Who needs Tesla?
By Louise Matsakis | MOTHERBOARD
In May of 2015, Elon Musk unveiled Tesla’s Powerwall. The battery allows homeowners to store electricity, either from the grid or solar panels. The tech was alluring to those interested in alternative energy, but for many, the starting price of $3,000 was too steep. The battery could only store up to 10 kWh of electricity, or around a third of the amount the average American household consumes a day (the newer version can hold up to 14 kWh).
For some alternative energy enthusiasts, Musk’s deal wasn’t good enough. Instead of buying Tesla’s Powerwall, they build their own DIY versions using recycled batteries for a fraction of the cost. Then, naturally, they share their creations and swap knowledge with other hobbyists across the internet. DIY powerwall enthusiasts congregate on a dedicated forum, in Facebook groups, and on YouTube. They live all over the world: I spoke to makers on three different continents and a half dozen time zones.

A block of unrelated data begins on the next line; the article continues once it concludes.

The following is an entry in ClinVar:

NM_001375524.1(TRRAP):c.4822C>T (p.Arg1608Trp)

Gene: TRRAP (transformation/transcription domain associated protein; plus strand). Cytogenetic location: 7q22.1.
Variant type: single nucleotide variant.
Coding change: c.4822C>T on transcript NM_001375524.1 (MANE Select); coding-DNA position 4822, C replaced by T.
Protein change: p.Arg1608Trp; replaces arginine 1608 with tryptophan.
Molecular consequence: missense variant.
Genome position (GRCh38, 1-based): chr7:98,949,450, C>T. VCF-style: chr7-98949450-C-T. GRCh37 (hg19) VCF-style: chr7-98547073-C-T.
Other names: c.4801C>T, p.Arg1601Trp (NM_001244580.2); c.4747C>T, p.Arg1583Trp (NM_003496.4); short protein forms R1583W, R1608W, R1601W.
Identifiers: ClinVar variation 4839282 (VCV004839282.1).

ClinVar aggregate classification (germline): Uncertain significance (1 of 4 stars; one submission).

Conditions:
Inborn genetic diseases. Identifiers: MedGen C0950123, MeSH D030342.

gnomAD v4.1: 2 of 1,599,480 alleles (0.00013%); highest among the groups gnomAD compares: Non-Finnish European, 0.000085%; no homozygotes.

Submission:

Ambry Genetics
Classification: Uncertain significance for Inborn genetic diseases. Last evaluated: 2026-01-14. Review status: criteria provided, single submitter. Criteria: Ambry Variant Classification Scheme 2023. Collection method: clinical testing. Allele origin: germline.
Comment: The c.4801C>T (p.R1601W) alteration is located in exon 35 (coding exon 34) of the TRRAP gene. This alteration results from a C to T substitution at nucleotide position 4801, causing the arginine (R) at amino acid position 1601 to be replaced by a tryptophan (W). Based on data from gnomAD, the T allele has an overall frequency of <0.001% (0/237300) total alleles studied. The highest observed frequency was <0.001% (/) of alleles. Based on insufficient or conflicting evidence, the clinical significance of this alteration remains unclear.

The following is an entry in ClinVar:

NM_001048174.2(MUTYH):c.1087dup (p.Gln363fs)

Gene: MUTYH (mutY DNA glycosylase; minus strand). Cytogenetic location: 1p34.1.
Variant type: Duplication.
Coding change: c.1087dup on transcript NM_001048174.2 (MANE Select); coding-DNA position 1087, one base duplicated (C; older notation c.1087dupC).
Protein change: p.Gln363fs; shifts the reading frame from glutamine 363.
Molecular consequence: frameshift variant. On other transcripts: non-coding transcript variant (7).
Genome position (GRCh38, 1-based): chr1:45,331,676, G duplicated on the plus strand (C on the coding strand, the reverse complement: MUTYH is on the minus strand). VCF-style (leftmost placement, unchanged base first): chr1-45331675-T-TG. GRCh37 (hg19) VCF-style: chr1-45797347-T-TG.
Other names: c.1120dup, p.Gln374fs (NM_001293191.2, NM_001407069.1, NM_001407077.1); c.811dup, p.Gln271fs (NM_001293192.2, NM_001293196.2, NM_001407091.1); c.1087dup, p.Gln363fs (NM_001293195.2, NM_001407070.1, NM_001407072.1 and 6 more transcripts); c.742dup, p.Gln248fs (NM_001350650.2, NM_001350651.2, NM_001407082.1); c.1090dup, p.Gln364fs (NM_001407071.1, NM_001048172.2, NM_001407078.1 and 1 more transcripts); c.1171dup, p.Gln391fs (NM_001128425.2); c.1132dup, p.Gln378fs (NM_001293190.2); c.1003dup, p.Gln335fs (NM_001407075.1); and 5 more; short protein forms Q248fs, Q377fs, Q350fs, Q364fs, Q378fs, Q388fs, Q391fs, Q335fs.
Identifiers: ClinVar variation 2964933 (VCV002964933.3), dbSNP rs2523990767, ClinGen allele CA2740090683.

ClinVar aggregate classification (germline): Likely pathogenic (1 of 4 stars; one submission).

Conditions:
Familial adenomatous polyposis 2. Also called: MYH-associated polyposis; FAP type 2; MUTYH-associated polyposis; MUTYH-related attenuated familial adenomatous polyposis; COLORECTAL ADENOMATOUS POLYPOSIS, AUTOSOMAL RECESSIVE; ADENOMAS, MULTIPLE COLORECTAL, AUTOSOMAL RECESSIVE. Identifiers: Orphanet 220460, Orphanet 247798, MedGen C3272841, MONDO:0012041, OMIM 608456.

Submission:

„It’s the future. It’s clean, simple, efficient and powerful,“ Jehu Garcia, one of the most popular powerwall builders, told me. He and people like him are deciding for themselves what the future of alternative energy will look like, instead of waiting for technology companies to shape it for them. „The end result is being able to rely on something I not only built myself but understand the ins and outs of to power some or all of my electricity in my home. That is inspiring,“ Joe Williams, another powerwall builder, told me.